- Author: Jeannette E. Warnert
The Sacramento Bee recently warned readers of certain plants that might at first appear to be lovely, delicate greenery, but in time can become the vegetative equivalent of a street gang viciously expanding its turf. The story was picked up yesterday by Scripps News Service.
The most notorious garden thugs, the story said, are bamboo and mint.
Ellen Zagory, the horticulture director for the UC Davis Arboretum, told reporter Debbie Arrington that she has neighbors with running bamboo, which means she has bamboo shoots constantly coming up in her own yard.
"It's really scary," she was quoted. "I've seen concrete patios where every little crack and seam had bamboo coming up. When I see some come up, I dig a big, long trench down as far as I can go and get as much as I can."
Arrington also spoke to the Sacramento County UC Cooperative Extension Master Gardener coordinator Judy McClure, who nominated bee balm for the list of garden thugs.
"If you really like to divide plants and share them with others, you can grow bee balm," McClure was quoted. "But if not, it's incredibly invasive."
Other problem plants are vinca major, blackberries and Bermuda grass.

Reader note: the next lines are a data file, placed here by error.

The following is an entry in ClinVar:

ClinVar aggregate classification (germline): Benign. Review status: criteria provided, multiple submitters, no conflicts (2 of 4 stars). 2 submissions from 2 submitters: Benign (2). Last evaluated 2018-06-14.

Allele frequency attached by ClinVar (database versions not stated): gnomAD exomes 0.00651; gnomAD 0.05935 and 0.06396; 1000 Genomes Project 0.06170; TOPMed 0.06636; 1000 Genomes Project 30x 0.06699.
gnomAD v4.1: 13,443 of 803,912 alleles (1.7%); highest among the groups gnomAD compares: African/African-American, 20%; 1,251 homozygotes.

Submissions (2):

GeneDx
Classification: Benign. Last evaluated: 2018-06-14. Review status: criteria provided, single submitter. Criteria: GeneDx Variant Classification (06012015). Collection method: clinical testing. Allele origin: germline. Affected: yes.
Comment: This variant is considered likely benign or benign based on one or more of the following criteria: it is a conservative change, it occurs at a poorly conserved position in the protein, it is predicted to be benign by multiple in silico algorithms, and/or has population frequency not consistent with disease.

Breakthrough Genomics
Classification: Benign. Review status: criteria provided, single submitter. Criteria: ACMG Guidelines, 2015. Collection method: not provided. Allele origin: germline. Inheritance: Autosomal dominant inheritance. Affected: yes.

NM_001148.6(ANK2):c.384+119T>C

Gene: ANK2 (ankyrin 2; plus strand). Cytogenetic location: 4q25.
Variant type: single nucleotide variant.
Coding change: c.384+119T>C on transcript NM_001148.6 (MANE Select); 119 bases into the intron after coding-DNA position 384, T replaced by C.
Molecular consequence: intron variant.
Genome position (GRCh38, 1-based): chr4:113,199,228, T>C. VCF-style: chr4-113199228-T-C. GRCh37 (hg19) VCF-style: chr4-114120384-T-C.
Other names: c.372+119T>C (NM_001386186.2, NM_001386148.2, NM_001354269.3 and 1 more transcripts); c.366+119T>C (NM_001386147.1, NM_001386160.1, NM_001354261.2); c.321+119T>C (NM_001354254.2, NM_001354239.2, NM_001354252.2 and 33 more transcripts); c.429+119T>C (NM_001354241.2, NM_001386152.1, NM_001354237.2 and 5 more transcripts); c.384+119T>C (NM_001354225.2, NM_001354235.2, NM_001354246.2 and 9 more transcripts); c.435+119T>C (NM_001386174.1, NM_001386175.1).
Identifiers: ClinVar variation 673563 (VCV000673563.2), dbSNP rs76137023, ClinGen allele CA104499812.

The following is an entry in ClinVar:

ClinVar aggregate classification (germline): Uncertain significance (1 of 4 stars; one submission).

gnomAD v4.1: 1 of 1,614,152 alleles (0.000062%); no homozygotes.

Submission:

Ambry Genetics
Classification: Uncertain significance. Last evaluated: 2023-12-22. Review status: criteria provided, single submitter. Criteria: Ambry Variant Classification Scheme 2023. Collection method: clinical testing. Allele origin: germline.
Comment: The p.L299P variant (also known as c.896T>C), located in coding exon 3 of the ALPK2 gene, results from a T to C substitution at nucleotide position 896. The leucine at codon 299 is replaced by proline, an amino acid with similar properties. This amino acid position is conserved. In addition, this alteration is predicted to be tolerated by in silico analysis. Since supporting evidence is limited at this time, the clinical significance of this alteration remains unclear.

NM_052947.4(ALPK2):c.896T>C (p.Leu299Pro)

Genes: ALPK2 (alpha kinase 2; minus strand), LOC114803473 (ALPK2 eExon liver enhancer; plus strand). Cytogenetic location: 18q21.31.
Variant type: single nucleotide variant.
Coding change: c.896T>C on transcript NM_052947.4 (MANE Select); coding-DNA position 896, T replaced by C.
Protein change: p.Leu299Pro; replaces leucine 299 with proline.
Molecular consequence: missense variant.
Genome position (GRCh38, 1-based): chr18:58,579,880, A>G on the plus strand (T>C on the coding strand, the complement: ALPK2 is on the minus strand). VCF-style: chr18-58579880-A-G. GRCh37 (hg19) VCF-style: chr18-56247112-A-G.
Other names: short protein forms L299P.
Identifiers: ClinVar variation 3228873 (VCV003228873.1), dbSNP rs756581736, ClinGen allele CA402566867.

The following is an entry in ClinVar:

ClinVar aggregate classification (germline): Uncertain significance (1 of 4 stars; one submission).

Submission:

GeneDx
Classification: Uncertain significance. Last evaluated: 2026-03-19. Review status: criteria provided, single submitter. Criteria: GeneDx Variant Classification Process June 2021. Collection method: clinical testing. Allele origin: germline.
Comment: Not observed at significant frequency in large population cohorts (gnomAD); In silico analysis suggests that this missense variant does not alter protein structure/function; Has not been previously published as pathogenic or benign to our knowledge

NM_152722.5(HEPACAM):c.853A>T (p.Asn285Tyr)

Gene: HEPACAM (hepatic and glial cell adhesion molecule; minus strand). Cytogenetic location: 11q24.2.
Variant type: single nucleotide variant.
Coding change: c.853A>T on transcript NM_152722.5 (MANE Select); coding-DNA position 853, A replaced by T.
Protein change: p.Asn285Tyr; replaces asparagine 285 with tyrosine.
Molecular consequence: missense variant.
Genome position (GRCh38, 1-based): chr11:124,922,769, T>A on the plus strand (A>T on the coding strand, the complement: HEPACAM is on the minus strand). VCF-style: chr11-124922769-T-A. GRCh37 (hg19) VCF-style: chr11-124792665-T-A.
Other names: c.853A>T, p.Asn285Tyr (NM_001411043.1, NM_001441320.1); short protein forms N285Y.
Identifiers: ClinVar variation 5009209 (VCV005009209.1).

UC Master Gardener Bill Pierce added false strawberry to the list. The deep green ground cover with little yellow flowers and berrylike fruit has many Sacramento gardeners pulling their hair out as it rapidly invades lawns and flower beds.
"They're pretty shallow-rooted," McClure said of the false strawberry. "You've got to be diligent."
Some of the plants now considered to be invasive nuisances had in the past been recommended for low-water, low-maintenance gardens, the Bee article said.
"In particular, there's a lot of concern over Mexican feather grass," McClure said. "It's now considered an invasive plant (and a danger to wildlife areas)."
Pampas grass also falls in that category; its feathers broadcast seeds everywhere.
Drought-tolerant Mexican evening primrose, which is attractive to bees, butterflies and birds, was a hit in low-water gardens.
"It's so beautiful, so tough and doesn't need any water," Zagory was quoted. "But if you put it where it has water, it will take over the whole yard."